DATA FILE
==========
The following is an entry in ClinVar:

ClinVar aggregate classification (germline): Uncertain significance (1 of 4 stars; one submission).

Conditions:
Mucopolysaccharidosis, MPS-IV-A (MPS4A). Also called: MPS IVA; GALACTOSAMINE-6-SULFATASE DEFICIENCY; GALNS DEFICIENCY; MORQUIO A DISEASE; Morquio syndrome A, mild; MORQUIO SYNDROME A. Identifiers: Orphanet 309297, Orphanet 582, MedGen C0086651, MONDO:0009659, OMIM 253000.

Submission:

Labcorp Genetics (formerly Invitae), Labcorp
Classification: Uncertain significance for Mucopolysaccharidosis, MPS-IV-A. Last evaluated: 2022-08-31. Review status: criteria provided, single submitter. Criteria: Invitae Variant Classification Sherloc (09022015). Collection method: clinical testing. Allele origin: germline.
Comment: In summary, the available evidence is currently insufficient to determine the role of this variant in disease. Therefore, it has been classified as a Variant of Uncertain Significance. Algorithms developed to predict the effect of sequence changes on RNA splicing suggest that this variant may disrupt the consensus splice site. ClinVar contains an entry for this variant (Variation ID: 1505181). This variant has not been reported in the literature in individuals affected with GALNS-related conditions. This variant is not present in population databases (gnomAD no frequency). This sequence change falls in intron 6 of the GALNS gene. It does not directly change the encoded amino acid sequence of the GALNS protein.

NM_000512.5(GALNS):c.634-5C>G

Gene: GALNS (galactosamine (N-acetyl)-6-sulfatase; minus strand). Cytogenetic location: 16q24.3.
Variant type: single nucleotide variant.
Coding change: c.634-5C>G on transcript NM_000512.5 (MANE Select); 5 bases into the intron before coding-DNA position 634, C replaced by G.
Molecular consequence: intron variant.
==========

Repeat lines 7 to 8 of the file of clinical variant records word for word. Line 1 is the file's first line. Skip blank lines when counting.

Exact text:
Classification: Uncertain significance for Mucopolysaccharidosis, MPS-IV-A. Last evaluated: 2022-08-31. Review status: criteria provided, single submitter. Criteria: Invitae Variant Classification Sherloc (09022015). Collection method: clinical testing. Allele origin: germline.
Comment: In summary, the available evidence is currently insufficient to determine the role of this variant in disease. Therefore, it has been classified as a Variant of Uncertain Significance. Algorithms developed to predict the effect of sequence changes on RNA splicing suggest that this variant may disrupt the consensus splice site. ClinVar contains an entry for this variant (Variation ID: 1505181). This variant has not been reported in the literature in individuals affected with GALNS-related conditions. This variant is not present in population databases (gnomAD no frequency). This sequence change falls in intron 6 of the GALNS gene. It does not directly change the encoded amino acid sequence of the GALNS protein.